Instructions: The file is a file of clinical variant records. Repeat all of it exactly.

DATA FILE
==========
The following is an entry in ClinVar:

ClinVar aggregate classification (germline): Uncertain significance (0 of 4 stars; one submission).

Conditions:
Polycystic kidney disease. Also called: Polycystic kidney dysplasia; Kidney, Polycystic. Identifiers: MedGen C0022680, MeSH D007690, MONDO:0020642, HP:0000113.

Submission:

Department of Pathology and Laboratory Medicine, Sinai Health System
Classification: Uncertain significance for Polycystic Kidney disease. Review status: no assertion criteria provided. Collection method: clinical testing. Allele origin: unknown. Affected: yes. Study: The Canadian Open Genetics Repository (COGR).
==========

The following is an entry in ClinVar:

ClinVar aggregate classification (germline): Uncertain significance (0 of 4 stars; one submission).

Conditions:
Polycystic kidney disease. Also called: Polycystic kidney dysplasia; Kidney, Polycystic. Identifiers: MedGen C0022680, MeSH D007690, MONDO:0020642, HP:0000113.

Submission:

Department of Pathology and Laboratory Medicine, Sinai Health System
Classification: Uncertain significance for Polycystic Kidney disease. Review status: no assertion criteria provided. Collection method: clinical testing. Allele origin: unknown. Affected: yes. Study: The Canadian Open Genetics Repository (COGR).